RESULTS: The search yielded 2969 references; 709 were screened full text, and 189 met the inclusion criteria. In 174 studies (34 393 patients), the number of recurrences was reported as per patient and 15 studies (3078 hematomas) reported the number of recurrences per hematoma, for a pooled incidence of 11.2% (95% CI: 10.3-12.1; I 2 = 87.7%) and 11.0% (95% CI: 8.6-13.4; I 2 = 78.0%), respectively. The pooled incidence of 48 studies (15298 patients) with the highest quality was 12.8% (95% CI 11.4-14.2; I 2 = 86.1%). Treatment-related mortality (56 patients) has a pooled incidence of 0.7% (95% CI 0.0-1.4; I 2 = 0.0%).

CONCLUSION: The recurrence rate of chronic subdural hematoma treated by burr-hole surgery and postoperative drainage is 12.8%.

 

Recurrent insular low-grade gliomas: factors guiding the decision to reoperate

J Neurosurg 138:1216–1226, 2023

Reoperation has been established as an effective therapeutic strategy in recurrent diffuse low-grade gliomas (LGGs). Insular gliomas represent a specific surgical challenge because of the surrounding vascular and functional structures. The aim of this study was to investigate the main clinicoradiological factors guiding the decision to reoperate on recurrent insular LGGs (ILGGs).

METHODS In this retrospective consecutive series, the authors screened all patients operated on for an ILGG in their institution who further presented with a tumor regrowth without the development of contrast enhancement. They compared patients who were subsequently offered a reoperation under awake mapping at recurrence or who underwent reoperation after adjuvant treatment had reduced the volume of the initial tumor recurrence (with a proven pathological diagnosis of LGG after the second surgery) to patients who were not selected for a reoperation. The first group (reoperated group; n = 20) included all recurrent ILGG patients who underwent second resection, and the second group (nonreoperated group; n = 60) included patients who did not undergo reoperation but underwent adjuvant oncological treatment.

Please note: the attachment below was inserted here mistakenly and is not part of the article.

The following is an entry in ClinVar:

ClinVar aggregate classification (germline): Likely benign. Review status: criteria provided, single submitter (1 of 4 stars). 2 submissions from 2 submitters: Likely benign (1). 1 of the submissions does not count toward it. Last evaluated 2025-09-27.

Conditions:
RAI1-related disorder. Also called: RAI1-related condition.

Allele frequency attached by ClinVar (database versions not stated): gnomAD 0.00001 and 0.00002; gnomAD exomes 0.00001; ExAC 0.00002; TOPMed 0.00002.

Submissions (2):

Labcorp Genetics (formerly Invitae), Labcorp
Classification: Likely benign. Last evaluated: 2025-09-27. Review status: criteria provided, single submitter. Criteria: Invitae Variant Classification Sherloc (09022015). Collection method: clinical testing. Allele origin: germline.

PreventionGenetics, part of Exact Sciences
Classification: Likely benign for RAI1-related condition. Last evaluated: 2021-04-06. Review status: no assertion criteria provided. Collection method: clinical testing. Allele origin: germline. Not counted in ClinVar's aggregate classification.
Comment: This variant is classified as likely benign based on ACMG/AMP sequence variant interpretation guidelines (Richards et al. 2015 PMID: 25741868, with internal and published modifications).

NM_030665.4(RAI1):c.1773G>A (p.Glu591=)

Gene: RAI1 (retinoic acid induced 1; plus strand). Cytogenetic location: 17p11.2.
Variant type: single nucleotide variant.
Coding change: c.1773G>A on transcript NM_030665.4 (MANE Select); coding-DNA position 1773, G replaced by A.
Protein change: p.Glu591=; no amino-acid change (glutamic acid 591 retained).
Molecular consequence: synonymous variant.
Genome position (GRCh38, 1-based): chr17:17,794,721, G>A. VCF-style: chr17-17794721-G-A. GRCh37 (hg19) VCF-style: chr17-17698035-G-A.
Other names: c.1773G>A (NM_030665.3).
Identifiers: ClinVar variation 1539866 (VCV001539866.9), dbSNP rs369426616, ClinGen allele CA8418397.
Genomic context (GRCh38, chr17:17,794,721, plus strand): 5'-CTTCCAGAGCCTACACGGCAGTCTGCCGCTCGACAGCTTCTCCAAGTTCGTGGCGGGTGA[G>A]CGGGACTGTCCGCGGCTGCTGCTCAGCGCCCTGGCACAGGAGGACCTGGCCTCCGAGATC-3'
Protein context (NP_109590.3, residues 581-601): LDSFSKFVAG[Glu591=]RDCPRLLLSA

RESULTS Factors significantly associated with reoperation were extent of resection (EOR) at first surgery (91.9% vs 89.7%, p = 0.014), residual tumor volume (9.5 ± 7.1 mL [range 0–30 mL] vs 6.3 ± 7.3 mL [range 0–30 mL], p = 0.02) at first surgery and left temporopolar infiltration at the time of tumor recurrence (Liebermeister statistical analysis, 4293 voxels survived false discovery rate correction with p < 0.05; maximal z-statistic = 6.50). Infiltration of the anterior perforated substance at tumor recurrence was significantly anticorrelated to reoperation (179 voxels survived false discovery rate correction with p < 0.05; minimal z-statistic = −4.33). The mean EOR was 83.7% at reoperation with a 90% survival rate at last follow-up (9.3 ± 3.8 years), low postsurgical morbidity (Karnofsky Performance Status score ≥ 80 in 95% of patients), a high rate of postoperative professional resumption (95%), and seizure control in 57.1% of patients.